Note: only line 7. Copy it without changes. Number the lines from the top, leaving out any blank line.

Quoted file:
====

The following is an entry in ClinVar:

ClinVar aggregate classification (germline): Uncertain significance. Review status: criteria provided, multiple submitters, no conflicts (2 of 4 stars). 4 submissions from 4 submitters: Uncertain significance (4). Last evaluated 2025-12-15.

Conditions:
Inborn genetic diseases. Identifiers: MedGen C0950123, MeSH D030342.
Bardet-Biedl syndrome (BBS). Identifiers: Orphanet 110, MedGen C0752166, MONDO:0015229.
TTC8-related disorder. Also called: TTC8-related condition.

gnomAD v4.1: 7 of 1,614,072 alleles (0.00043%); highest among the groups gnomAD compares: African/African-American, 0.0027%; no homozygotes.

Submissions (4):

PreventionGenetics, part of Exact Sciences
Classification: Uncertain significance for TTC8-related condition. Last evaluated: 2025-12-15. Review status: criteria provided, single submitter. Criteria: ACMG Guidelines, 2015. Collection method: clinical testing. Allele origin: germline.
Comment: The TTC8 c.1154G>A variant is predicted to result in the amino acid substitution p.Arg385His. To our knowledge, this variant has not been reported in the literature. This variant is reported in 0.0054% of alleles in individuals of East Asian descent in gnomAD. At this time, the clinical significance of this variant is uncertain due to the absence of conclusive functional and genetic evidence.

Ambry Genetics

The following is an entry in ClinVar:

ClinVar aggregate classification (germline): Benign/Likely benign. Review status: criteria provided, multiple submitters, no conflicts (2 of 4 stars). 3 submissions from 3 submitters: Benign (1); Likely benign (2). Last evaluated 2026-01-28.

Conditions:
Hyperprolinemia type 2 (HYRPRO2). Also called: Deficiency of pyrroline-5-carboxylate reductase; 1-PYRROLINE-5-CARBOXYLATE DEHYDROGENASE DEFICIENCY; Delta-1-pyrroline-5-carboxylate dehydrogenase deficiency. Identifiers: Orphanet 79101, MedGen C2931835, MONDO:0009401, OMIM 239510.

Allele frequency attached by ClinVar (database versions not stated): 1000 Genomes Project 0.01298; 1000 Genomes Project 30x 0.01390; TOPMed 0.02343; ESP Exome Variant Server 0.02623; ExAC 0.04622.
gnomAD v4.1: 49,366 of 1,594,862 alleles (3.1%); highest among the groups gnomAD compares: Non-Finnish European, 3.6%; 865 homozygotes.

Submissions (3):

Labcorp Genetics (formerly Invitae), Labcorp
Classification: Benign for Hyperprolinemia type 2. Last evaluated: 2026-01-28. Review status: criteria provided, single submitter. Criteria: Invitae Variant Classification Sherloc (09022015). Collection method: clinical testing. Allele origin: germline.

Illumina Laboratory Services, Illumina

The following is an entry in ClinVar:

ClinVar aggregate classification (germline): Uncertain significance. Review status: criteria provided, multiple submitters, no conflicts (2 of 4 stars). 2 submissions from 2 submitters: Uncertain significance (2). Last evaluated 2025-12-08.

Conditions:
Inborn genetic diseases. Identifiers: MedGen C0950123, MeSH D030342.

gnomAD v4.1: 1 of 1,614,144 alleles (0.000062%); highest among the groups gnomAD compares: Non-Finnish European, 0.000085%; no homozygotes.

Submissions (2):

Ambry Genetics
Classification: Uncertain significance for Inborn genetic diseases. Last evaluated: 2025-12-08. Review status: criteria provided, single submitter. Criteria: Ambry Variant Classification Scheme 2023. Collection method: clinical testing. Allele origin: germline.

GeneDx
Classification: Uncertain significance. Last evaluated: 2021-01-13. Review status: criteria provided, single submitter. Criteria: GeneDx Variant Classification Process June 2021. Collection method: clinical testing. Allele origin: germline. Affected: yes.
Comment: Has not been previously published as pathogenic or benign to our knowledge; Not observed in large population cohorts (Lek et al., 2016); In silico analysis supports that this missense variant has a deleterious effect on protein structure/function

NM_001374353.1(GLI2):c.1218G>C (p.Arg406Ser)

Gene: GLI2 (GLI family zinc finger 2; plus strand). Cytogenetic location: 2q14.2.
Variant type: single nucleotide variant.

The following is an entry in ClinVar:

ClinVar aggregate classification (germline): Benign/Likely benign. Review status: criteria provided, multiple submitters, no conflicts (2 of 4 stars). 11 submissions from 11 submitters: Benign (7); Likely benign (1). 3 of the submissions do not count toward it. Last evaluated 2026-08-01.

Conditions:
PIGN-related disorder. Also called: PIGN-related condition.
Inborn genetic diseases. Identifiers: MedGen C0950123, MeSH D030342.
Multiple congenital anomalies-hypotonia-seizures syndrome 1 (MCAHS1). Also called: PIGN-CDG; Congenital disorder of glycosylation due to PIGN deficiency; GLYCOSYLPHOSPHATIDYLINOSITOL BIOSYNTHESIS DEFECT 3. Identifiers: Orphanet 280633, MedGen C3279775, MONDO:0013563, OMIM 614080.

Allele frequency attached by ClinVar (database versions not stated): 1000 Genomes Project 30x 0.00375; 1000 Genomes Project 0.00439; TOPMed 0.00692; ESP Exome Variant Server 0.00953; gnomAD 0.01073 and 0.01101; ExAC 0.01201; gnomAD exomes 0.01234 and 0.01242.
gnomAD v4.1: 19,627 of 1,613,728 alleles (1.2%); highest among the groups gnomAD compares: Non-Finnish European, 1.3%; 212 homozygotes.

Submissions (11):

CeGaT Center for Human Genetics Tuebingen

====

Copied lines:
gnomAD v4.1: 7 of 1,614,072 alleles (0.00043%); highest among the groups gnomAD compares: African/African-American, 0.0027%; no homozygotes.